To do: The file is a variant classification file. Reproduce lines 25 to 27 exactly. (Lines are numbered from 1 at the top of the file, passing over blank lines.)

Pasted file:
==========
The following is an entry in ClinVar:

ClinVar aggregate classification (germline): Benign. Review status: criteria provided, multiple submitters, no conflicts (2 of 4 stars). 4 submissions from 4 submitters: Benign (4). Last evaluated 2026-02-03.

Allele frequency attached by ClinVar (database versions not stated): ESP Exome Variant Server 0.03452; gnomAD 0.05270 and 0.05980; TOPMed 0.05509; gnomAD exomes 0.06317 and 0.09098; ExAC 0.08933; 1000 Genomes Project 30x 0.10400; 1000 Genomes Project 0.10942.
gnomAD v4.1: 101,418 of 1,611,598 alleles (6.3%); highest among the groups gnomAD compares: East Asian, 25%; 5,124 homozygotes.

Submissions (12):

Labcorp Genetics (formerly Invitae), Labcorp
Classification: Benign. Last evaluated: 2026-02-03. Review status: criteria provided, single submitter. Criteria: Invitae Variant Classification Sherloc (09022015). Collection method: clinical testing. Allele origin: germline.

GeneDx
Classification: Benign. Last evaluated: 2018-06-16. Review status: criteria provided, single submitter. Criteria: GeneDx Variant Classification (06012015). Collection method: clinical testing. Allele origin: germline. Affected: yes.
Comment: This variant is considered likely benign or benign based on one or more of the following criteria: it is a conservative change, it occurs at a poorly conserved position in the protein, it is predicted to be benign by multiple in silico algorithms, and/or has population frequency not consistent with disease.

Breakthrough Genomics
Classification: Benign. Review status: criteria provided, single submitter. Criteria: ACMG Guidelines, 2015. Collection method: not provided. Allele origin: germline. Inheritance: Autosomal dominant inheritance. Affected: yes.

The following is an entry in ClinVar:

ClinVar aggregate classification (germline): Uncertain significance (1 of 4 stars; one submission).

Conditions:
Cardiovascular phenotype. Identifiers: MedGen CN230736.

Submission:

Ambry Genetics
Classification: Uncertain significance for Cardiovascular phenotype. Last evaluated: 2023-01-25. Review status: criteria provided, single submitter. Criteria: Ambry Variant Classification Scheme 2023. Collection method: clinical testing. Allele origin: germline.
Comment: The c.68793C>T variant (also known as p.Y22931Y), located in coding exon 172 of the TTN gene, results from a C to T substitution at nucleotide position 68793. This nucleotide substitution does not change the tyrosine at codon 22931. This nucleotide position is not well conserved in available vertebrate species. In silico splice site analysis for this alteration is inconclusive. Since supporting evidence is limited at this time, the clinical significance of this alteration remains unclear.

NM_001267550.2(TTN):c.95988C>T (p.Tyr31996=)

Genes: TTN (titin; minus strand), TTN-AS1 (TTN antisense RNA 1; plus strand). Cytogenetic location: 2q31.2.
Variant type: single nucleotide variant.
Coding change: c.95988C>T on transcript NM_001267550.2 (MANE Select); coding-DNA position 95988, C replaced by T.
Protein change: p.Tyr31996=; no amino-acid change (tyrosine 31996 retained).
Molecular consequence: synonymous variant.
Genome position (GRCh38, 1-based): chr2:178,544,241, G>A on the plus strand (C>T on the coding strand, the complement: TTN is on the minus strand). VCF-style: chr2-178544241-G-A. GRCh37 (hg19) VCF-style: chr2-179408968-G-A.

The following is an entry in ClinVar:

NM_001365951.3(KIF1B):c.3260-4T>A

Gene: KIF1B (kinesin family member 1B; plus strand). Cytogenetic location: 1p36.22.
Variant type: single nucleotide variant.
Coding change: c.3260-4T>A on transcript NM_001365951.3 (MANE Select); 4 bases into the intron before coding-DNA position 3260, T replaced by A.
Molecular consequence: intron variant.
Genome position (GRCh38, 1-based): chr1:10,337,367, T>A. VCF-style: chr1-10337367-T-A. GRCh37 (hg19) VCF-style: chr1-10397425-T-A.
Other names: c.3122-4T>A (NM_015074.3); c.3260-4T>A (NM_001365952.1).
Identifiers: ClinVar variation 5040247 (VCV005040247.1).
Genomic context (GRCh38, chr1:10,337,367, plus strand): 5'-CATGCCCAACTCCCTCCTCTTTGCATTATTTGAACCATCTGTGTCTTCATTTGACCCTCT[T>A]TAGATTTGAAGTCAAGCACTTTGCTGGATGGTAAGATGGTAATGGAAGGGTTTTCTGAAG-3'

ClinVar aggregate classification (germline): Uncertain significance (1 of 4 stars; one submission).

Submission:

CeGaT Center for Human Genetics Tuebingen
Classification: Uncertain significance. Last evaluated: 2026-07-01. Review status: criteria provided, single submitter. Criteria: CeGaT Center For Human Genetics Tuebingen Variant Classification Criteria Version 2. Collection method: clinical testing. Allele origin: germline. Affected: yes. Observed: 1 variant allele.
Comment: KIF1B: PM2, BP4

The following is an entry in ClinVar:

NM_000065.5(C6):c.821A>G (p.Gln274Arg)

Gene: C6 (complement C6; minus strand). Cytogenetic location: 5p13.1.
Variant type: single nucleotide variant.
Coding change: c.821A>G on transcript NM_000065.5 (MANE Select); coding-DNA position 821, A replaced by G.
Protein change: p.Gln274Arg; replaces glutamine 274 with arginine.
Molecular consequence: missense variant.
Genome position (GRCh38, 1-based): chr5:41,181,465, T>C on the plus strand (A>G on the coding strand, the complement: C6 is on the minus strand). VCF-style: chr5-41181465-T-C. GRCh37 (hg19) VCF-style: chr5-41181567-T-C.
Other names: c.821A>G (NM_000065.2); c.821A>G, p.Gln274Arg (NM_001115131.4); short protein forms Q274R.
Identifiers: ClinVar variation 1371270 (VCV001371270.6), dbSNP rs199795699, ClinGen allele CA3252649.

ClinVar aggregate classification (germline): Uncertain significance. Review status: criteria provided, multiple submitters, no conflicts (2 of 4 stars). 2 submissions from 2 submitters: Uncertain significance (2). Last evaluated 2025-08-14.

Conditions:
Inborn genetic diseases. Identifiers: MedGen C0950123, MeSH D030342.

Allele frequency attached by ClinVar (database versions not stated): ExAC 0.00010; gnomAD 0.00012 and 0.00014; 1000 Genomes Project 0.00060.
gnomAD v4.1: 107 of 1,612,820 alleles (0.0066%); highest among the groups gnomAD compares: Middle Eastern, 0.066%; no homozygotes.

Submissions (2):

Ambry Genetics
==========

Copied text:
Protein change: p.Tyr31996=; no amino-acid change (tyrosine 31996 retained).
Molecular consequence: synonymous variant.
Genome position (GRCh38, 1-based): chr2:178,544,241, G>A on the plus strand (C>T on the coding strand, the complement: TTN is on the minus strand). VCF-style: chr2-178544241-G-A. GRCh37 (hg19) VCF-style: chr2-179408968-G-A.